“The global food price crisis that led to nearly a billion malnourished people in 2008 is not over,” says David Nabarro, coordinator of the UN Secretary General’s Task Force on the Global Food Security Crisis. Although some prices have fallen due to speculation and cheaper fuel costs, food commodity prices still remain high.
As the first decade of the 21st century winds down, the world is facing a hunger challenge unlike anything it has seen in the past 50 years. A steep rise in food and fuel prices has already undone some of the progress achieved in recent decades, and now a global financial crisis threatens to do worse damage still. It has been more than a decade since prices were increasing as quickly as they are now. Unlike earlier spikes in global food prices, today’s higher prices are expected to remain for up to a decade, perhaps longer.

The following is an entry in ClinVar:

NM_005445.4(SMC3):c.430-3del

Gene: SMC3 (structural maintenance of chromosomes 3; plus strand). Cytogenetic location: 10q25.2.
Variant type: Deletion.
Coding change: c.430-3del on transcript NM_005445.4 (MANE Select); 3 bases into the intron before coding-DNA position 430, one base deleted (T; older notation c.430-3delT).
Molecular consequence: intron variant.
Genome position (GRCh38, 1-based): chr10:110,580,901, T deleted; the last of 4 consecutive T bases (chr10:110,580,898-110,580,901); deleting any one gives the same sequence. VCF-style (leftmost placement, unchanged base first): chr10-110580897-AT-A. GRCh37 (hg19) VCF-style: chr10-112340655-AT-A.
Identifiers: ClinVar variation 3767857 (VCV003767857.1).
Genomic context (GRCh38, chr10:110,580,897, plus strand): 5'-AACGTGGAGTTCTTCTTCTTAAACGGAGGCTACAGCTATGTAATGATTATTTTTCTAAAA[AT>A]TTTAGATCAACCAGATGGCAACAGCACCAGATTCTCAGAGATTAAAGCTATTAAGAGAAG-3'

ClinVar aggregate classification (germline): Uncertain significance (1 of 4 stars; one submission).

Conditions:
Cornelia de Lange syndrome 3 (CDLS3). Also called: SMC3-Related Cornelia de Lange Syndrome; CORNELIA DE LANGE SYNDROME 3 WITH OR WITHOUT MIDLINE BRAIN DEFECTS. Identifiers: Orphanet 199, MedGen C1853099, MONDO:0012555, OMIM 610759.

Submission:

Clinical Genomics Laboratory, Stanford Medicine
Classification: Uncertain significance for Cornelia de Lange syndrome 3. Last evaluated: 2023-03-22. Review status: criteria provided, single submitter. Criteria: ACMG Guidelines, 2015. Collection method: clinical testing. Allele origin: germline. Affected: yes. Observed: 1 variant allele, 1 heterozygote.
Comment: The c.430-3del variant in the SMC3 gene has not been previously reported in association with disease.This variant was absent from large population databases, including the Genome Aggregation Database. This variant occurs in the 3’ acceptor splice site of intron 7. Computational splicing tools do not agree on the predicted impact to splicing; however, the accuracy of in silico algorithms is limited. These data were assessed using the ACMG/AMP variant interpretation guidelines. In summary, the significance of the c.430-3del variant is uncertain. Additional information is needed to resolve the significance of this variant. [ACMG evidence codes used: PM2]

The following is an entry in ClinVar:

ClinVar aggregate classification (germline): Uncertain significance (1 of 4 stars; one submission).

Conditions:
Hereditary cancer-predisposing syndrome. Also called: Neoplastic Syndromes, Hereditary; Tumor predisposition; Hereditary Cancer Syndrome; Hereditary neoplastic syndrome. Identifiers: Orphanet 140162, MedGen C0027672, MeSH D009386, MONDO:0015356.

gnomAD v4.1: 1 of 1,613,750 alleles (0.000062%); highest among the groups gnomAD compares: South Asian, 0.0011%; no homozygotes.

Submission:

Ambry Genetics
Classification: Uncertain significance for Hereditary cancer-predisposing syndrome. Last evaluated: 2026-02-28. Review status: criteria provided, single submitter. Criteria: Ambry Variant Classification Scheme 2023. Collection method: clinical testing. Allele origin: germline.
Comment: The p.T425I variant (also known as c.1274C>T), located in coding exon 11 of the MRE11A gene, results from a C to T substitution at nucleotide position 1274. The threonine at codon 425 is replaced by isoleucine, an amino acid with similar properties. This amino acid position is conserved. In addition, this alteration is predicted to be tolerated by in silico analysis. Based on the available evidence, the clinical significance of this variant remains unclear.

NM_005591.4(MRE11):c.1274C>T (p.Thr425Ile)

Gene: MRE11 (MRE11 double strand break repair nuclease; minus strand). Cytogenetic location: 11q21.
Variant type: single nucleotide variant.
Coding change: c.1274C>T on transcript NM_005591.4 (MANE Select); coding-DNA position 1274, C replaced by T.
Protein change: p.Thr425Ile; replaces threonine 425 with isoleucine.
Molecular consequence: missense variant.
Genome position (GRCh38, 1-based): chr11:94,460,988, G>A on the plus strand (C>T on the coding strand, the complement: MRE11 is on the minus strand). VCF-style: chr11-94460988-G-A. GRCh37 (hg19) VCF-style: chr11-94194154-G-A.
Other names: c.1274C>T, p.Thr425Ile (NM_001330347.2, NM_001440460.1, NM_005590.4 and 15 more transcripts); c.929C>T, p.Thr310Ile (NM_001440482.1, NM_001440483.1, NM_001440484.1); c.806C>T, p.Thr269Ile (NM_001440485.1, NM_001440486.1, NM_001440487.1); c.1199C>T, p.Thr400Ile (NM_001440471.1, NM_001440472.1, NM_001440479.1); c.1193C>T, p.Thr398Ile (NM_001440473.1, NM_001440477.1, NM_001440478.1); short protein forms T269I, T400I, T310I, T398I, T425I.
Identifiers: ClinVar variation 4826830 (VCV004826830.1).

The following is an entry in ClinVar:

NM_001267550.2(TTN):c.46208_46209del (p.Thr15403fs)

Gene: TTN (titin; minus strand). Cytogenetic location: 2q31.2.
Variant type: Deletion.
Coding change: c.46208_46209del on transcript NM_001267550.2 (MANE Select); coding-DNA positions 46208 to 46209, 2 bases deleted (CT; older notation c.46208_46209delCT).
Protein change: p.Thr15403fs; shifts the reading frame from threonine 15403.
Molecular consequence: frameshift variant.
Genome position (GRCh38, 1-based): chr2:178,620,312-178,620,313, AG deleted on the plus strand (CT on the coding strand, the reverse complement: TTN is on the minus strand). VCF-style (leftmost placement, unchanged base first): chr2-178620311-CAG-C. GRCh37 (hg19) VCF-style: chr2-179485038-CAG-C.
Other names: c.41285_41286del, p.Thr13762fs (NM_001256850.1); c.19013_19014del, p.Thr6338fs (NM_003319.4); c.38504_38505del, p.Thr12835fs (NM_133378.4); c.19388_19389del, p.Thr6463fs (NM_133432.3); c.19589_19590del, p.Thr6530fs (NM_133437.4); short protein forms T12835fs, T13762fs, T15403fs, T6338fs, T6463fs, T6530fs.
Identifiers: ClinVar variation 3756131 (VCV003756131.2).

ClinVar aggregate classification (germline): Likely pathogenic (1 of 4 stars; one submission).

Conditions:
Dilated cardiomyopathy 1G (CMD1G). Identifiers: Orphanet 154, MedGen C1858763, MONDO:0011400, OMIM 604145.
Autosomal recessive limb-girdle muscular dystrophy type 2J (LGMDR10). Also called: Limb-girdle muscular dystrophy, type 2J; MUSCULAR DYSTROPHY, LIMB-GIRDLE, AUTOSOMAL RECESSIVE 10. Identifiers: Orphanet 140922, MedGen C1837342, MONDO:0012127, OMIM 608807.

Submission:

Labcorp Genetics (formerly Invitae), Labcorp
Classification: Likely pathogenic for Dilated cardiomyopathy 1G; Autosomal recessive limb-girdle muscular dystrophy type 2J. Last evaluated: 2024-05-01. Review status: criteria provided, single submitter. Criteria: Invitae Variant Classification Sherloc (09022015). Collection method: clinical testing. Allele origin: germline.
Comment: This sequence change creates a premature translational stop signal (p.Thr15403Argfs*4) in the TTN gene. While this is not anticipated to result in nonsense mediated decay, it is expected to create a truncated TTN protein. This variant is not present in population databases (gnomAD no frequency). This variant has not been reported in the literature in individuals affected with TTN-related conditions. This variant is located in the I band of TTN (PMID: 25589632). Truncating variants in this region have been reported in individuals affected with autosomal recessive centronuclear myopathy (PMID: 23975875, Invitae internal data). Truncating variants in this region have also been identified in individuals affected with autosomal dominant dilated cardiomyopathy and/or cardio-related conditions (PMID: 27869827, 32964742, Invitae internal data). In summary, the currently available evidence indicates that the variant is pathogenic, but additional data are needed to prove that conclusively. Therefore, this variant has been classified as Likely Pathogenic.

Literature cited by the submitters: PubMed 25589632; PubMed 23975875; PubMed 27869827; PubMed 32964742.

In little less than 2 years, the number of people who are living in poverty has increased by 100 million and the number of people who are hungry by more than 75 million. Getting by on a diet of basic staples, poor families were spending half or more of their income on food even before the jump in food prices. Higher food prices have added a crushing load to the most vulnerable and poorly nourished people, especially mothers and babies. Faced with much higher prices, poor families have had to reduce the amount of food they consume; choose less nutritious foods; forego meals, and/or reduce other expenditures such as paying for health care and sending their children to school. The very poorest cope by shifting to one meal a day and by eating famine foods: roots, grass, mud cakes.